Rose Petal Beads

This recipe makes lovely beads from genuine rose petals. Beads like these have been used for hundreds of years for rosaries and personal jewelry. This method is one that works for me. Please experiment with and improve upon this method, according to your experience. My first few efforts were rather, um, “interesting”, but with time, and some experimentation, my final product improved. May you create beautiful beads!

Harvest and Simmer:

Harvest your rose petals on a dry day. Roses are best just after their full bloom. To make enough beads for a necklace or a full rosary, you’ll need a lot of rose petals–at least half a shopping bag full.

Remove all leaves, stems, hips, bugs and everything else. You only want the rose petal. Anything else will contaminate your petals and create a lumpy texture.

Fresh petals are best, as they will have the highest levels of rose oil. You can use dried petals and even frozen petals, but may need to supplement the scent. Frozen petals work extremely well, texture-wise, as the freezing process helps to break down the cell walls. After you’ve cleaned all the foreign material from you rose petals, it’s time to simmer them up.

Rose petals simmering in my cast iron frying pan.

My old recipe said “chop then simmer” but upon further experimentation, I’ve found that simmering the rose petals first, then blending them in a blender yielded a smoother texture. This also eliminated the dry-grounding of the old recipe. (yay, timesaver!)

science time: simmering petals whole helped to weaken the cellulose, thus enabling the actual cells to be broken upon blending. The previous method didn’t physically break down the cells enough for my liking.

Place your whole rose petals in a pot (enamel, steel or cast iron), cover with water and bring to a simmer until the rose petals are completely wilted. Allow to cool somewhat, as blenders don’t always like boiling hot stuff.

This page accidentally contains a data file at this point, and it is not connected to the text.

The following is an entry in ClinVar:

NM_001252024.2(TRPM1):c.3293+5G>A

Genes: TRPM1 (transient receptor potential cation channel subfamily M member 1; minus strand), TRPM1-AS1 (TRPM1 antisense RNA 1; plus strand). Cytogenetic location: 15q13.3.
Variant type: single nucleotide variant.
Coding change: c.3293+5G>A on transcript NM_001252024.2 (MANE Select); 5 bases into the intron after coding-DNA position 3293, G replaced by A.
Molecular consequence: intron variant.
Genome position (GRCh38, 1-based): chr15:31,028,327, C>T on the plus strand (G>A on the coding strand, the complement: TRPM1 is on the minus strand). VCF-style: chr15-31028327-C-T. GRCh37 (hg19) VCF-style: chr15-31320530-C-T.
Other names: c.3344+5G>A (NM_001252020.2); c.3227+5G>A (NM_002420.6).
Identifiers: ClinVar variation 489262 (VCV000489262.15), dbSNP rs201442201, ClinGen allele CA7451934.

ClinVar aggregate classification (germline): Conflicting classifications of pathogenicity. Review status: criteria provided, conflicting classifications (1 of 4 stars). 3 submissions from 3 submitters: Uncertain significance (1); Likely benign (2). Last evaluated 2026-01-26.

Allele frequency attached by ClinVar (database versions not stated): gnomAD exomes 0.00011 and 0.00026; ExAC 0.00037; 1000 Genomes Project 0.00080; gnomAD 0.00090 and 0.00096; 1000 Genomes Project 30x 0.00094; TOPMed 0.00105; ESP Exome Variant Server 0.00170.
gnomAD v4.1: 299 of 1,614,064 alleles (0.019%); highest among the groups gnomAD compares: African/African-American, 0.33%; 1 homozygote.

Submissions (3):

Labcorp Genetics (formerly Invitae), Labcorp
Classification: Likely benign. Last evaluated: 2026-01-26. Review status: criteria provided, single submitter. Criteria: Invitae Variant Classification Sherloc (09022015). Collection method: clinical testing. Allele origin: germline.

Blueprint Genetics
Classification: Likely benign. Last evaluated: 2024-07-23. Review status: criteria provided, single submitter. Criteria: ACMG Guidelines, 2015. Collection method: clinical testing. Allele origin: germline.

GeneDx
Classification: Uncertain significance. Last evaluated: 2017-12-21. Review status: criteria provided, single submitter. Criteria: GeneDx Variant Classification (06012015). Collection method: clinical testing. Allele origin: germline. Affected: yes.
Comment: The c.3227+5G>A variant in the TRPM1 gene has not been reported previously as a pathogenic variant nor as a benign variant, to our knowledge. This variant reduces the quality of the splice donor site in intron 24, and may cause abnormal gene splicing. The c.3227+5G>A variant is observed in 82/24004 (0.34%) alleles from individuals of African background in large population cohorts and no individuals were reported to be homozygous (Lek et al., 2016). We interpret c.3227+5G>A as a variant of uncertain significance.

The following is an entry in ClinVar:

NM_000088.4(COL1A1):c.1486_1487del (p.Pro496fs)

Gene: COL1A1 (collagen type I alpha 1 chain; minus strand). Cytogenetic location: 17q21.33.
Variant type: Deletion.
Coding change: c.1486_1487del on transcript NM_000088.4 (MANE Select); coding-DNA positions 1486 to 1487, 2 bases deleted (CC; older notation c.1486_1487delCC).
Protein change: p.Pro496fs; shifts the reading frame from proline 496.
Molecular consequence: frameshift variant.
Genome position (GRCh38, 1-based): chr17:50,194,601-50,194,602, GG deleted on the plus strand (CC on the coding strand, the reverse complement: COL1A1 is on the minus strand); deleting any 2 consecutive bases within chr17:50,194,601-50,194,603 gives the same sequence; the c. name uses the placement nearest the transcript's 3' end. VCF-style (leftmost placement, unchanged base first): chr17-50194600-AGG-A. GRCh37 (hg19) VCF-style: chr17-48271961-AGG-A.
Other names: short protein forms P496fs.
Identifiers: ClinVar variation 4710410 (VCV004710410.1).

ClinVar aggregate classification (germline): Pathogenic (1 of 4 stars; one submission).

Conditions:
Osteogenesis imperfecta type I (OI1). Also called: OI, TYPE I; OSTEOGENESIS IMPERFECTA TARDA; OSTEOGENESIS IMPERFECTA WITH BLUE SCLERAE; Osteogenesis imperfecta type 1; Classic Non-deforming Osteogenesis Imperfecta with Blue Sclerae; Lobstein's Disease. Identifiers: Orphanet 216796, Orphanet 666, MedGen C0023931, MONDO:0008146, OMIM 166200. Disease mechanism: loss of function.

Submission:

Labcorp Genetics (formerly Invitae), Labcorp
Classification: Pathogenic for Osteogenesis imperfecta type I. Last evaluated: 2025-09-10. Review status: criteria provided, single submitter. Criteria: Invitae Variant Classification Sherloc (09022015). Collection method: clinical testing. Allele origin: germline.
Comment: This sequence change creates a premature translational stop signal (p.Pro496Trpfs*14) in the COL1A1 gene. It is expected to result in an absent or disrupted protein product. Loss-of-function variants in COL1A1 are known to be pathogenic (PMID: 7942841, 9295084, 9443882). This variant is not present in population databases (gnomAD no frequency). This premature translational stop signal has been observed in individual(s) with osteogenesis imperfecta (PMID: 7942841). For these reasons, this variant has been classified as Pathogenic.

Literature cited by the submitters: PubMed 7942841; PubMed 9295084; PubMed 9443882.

Blended petals look almost like a rose smoothie. Blend until it is as smooth as you can get it.
Simmered petals in the blender, ready for blending.

When your pulp is cool enough to handle, pour into a blender and blend away on the highest power. This will pulverise the softened rose petals, turning them smooth.

You can simmer and blend, simmer and blend as much as you want until you get a fine-textured pulp. The finer the texture, the smoother your beads will be. The smoother the beads, the more durable they will be, and less likely to crumble.

This is an earlier texture. You can see here that the puree is still slightly chunky.
After several rounds of simmering and pureeing, this puree is smoother and coats the back of a spoon better.


Simmering will help break down the cellulose of the cell walls, thus making the roses a soft, pulpy mass, ideal for shaping into beads. The method used here is one of the “Wet pot pourri” methods, only we eliminate the fermentation by bacteria and use heat instead of salt to extract liquid. Also, this method only takes a few days instead of a few weeks.